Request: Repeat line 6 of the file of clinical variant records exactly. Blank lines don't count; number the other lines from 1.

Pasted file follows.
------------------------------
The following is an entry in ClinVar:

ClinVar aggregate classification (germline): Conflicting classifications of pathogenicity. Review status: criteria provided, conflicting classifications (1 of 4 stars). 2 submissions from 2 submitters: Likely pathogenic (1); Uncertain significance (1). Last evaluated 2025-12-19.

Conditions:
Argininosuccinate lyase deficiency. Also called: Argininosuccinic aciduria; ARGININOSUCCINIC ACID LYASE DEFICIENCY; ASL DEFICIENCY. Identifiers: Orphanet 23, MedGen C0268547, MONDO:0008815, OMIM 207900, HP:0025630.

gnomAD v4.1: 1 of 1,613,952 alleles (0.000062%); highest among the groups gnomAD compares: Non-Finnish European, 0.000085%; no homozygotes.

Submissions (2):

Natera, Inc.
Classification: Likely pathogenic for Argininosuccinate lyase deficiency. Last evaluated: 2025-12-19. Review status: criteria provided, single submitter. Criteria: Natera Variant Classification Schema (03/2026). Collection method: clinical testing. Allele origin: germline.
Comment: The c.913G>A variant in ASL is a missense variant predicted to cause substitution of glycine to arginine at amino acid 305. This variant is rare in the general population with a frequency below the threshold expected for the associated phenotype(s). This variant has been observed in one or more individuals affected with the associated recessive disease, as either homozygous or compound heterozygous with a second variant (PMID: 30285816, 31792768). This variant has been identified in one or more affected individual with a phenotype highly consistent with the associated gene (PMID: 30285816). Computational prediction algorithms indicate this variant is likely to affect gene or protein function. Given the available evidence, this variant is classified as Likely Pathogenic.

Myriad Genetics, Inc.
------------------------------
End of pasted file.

Submissions (2):